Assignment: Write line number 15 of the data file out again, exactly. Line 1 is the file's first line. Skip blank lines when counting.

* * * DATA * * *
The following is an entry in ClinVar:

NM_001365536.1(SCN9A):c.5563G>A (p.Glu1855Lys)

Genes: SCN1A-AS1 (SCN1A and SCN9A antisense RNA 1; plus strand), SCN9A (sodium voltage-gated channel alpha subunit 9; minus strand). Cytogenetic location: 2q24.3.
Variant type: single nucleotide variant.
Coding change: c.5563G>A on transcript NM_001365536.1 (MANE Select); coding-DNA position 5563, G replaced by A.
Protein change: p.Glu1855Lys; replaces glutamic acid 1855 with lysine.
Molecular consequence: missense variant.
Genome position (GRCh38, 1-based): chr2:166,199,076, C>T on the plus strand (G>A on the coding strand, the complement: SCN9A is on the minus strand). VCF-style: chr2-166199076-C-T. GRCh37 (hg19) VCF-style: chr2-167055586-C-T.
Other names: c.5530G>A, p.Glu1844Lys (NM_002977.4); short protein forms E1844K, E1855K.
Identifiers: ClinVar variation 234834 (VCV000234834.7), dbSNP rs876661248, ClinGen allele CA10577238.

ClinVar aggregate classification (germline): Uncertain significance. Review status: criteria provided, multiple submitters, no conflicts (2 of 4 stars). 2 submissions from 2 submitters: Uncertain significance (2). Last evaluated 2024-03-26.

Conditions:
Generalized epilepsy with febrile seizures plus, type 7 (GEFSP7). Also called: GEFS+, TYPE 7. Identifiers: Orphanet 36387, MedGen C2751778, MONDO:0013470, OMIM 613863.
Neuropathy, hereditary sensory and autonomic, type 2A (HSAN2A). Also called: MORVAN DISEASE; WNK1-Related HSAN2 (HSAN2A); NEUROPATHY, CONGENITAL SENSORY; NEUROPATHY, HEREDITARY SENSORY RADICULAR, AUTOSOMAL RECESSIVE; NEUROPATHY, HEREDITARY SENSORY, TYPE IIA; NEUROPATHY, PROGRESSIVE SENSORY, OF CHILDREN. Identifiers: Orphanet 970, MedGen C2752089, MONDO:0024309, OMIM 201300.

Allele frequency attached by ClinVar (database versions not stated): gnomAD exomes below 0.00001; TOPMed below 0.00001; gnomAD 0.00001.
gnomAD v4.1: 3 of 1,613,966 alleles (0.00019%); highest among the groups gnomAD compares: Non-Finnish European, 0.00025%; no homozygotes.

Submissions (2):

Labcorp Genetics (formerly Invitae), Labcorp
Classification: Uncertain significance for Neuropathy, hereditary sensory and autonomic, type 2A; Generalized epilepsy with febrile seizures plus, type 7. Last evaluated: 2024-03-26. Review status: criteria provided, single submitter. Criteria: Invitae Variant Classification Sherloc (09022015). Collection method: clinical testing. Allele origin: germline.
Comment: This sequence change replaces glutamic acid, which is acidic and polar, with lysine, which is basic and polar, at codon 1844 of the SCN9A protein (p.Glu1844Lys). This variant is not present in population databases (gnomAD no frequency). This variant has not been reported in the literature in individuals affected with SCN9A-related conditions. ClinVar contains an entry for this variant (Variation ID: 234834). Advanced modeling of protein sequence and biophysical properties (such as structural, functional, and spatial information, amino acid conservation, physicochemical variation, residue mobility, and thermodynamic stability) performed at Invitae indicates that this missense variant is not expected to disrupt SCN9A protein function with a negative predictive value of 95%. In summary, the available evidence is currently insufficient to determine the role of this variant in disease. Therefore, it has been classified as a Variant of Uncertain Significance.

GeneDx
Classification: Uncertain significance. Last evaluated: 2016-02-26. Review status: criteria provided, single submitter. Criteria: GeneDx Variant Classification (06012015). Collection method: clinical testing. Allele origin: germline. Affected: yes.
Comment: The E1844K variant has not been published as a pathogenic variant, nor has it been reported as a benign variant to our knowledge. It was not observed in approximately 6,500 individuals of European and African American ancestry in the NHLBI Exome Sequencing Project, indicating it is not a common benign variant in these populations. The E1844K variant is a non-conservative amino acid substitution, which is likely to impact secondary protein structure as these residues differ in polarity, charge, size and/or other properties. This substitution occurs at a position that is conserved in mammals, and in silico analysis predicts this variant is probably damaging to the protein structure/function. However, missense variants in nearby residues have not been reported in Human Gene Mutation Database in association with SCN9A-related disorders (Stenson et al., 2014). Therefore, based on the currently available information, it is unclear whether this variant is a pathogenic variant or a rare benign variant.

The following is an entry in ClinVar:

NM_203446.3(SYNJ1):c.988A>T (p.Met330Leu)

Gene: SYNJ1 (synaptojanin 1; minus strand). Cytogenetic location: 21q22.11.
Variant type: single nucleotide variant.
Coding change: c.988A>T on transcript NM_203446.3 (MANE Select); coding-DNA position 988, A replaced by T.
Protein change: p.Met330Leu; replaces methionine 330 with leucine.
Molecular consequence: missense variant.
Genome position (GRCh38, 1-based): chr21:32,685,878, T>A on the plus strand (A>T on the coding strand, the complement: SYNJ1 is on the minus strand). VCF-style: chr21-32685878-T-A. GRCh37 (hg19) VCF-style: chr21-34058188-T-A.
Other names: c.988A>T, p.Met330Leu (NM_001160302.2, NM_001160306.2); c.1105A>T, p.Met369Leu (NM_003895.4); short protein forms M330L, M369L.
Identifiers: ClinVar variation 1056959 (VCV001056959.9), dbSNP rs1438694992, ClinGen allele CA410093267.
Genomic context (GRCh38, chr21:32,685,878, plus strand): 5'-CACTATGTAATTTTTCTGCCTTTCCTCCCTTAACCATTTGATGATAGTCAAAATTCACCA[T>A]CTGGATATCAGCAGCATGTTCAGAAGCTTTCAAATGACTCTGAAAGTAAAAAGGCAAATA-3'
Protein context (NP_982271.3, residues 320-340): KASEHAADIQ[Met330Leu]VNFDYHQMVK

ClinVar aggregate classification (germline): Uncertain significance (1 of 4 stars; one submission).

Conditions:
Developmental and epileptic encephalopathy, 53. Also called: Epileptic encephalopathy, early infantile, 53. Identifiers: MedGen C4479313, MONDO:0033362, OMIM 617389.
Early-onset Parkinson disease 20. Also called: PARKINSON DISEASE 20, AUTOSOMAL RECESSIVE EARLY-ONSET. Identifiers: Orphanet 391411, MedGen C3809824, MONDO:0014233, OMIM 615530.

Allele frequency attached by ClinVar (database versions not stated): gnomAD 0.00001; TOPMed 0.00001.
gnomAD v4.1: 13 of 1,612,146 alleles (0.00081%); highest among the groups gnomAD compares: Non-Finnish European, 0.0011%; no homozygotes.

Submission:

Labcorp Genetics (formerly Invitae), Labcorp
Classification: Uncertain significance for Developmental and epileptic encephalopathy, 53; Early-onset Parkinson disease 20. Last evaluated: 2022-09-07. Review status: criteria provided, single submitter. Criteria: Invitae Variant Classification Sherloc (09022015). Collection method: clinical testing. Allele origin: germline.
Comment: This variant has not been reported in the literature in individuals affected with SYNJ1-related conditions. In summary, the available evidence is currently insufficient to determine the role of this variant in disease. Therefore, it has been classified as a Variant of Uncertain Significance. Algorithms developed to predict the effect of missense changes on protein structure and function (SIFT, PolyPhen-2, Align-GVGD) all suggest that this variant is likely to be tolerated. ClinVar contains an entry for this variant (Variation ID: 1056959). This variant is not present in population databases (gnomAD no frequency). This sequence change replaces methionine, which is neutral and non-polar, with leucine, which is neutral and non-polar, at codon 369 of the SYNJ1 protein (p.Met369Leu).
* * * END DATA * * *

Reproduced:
Allele frequency attached by ClinVar (database versions not stated): gnomAD exomes below 0.00001; TOPMed below 0.00001; gnomAD 0.00001.